Why and How to Include Numbers on Your Resume

{Click here to read the original article on About.com.}

When you’re working in a job where your achievements are quantified, including numbers on your resume is the best way to get your application noticed. For example, if you’re in sales listing how you exceeded your goals is a sure fire way to impress a prospective employer.

Showing what you achieved in a quantifiable way is important for other types of jobs, as well. Even if you aren’t in a role where you are evaluated on your quantifiable achievements, numbers on your resume can help you get the interview.

Incorporating numbers into your resume shows employers, at a glance, what you have accomplished at work.

It’s All in the Numbers

Adding numbers to your resume is a great way to prove to employers that you have legitimate accomplishments in your work history. Of course, not all of your achievements will be quantifiable, but many of them will be.

Review these tips to find your achievements that can be quantified, along with the best language to use to frame those accomplishments.

Tips for Including Numbers on Your Resume

What’s the best way to include numbers on your resume? Start by identifying any outcomes for your department which would be considered key indicators of success. Ask yourself, and colleagues if you are unsure, what the bottom line considerations are for your department.

For example, your department’s success might be measured by one or more of the following factors:

  • New clients acquired
  • Sales revenue
  • Cost reduction
  • Cost savings
  • Increase in page views
  • Increase in profits
  • Increase in user engagement
  • Level of donations
  • Number of cases closed
  • Client retention
  • Customer ratings
  • Customer satisfaction
  • Complaints resolved
  • Billable hours
  • Number of safety violations
  • Audit findings
  • Reduction in overtime costs
  • Retention of employees
  • Loss prevention reduction
  • Staff morale
  • Credentials of a class of recruits
  • Test scores by students
  • Response time

Next, select the bottom-line areas that are most impacted by your individual work. Quantify the change over time resulting from your actions.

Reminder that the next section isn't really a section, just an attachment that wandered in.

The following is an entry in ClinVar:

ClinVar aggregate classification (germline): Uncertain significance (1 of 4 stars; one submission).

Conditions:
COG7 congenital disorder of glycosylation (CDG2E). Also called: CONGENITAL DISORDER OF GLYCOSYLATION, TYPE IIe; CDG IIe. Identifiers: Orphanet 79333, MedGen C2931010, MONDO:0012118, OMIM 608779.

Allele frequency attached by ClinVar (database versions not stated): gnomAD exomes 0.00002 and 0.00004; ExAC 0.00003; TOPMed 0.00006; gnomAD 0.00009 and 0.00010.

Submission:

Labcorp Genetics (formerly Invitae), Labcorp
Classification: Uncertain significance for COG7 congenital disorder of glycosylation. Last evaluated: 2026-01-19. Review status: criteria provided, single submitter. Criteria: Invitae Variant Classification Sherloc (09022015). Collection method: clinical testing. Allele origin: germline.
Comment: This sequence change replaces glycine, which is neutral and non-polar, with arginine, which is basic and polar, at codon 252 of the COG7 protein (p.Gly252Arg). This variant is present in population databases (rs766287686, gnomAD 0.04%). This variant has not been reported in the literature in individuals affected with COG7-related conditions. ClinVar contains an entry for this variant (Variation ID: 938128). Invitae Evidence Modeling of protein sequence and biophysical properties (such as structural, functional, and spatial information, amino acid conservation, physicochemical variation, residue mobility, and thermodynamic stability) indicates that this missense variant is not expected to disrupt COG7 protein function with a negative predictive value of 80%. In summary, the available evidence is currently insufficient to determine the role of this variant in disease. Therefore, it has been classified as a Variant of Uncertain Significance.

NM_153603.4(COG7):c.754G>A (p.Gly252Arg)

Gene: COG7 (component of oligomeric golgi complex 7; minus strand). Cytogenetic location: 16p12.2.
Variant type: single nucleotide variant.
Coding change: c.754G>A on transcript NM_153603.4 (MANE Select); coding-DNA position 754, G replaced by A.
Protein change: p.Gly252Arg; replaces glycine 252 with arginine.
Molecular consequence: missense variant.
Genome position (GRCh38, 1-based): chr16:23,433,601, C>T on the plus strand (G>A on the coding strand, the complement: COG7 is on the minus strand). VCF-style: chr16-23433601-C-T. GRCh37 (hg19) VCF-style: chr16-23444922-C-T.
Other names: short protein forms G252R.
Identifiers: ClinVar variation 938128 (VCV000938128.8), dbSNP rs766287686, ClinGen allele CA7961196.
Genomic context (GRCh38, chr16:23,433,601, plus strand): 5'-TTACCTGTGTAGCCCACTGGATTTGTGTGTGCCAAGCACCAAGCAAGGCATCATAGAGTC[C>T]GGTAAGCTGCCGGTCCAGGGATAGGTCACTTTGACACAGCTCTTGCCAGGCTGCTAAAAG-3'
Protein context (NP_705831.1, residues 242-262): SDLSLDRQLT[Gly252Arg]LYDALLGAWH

Establish a baseline for any of the bottom line indicators that you have chosen. The baseline might be tied to the calendar such as the beginning of the year or a business quarter. If you have implemented a new initiative, then the baseline would be the state of things right before that activity began.

Use Action Words

Select action words which imply change to start out your phrases like increased, reduced, enhanced, expanded, eliminated, added, compressed, minimized, pruned, lessened, shrunk, downsized, augmented, grew, elevated, enlarged, diminished or shortened. Here’s a list of action words to get your started.

How to Quantify the Change

Quantify the change by selecting a figure to represent the change that you have helped to generate. For example:

  • Shortened wait time for new customers by 20%
  • Increased billable hours in the third quarter by 15%

If you have trouble assigning an exact number, then you might use some language that frames the change as an approximation or range. For example:

  • Increased test scores by at least 10 points
  • Increased test scores by 10-20 points

Include How You Got the Results

Include some reference to how you were able to generate the results that you are quantifying to increase the impact of your statements. For example:

  • Increased sales by 15% after implementing a referral incentive program
  • Elevated the average customer rating from 4.0 to 4.5 after instituting a new customer service training program

More Options for Including Numbers on a Resume

Another way to incorporate numbers into your resume is to represent the magnitude of your output or responsibilities regardless of whether you can cite a change in key indicators.

For example:

  • Generated an average of 110 billable hours each month over the first six months of the year
  • Taught mathematics to over 120 sixth-grade students including 12 students who had been diagnosed with learning disabilities

You may include numerical indicators of commitment to your work if you are willing to perpetuate that pattern with a new employer. For example, you could say:

  • Worked 17 consecutive days to complete project on time and under budget
  • Worked an average of 55 hours a week to complete the audit before the year-end

Back Up Your Resume With Facts

Make sure the numbers that you incorporate into your resume are accurate and will be supported by your references.

Share your resume with references so they are aware of your specific assertions. Save any documents like performance appraisals or sales reports that confirm your numbers.

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